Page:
These objections are dealt with so thoroughly that I will refrain from doing so here, though it should be admitted that in each case Williams recognizes the need for needs and reason to operate together.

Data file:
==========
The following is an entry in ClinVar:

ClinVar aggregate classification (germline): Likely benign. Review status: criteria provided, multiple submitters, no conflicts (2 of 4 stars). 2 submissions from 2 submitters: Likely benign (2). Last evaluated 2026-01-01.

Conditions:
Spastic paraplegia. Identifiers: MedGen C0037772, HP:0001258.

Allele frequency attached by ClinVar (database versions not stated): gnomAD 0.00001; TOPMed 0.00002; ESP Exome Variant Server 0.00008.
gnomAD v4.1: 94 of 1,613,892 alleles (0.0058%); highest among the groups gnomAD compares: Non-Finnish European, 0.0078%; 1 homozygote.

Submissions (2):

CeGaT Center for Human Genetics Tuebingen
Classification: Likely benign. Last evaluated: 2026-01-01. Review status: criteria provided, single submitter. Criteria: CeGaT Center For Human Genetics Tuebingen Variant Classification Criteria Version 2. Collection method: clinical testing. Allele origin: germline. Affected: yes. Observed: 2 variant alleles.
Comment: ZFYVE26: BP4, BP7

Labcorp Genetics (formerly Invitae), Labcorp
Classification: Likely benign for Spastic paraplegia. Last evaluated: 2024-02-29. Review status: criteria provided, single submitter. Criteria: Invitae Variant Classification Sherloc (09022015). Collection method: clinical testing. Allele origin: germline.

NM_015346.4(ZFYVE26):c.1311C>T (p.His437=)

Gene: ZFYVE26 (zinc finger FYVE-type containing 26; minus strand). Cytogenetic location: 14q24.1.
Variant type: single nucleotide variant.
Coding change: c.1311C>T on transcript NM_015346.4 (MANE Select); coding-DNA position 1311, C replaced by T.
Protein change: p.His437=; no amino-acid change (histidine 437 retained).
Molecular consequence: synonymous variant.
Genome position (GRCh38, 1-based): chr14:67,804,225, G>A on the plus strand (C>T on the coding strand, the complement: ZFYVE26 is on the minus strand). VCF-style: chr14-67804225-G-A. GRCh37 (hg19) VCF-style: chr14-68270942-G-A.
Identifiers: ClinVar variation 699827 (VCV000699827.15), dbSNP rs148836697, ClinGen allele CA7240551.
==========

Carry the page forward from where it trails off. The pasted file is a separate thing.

Finally, Williams spends the last two chapters of the book talking about faith, emotion, and pursuing faith. Here Williams makes a controversial statement against many of his fellow academics: faith should partly be made of emotions. Objections that emotions are blind or that they change are dealt with in turn, leading Williams to suggest that emotions have a cognitive component called a “construal” which, in simple terms, are the subconcious perceptions based upon the known context. For example, if you hear of a man losing his wallet you immediately feel sympathetic for the individual, assuming that cash or cards or ID were equally lost. Perhaps he even told you such a thing. However, the next day you learn that the man only lost a library card which could be easily replaced in about ten minutes. Everything else was left in a desk at home. As Williams remarks, “In the second case, the emotion I had toward my acquaintance depends on my construal of what has happened to him” (162). The emotion changes because the construal changes. Faith, then, can be an emotion with an object (God) and a construal of that object which, may change depending upon whether the perception is correct or not.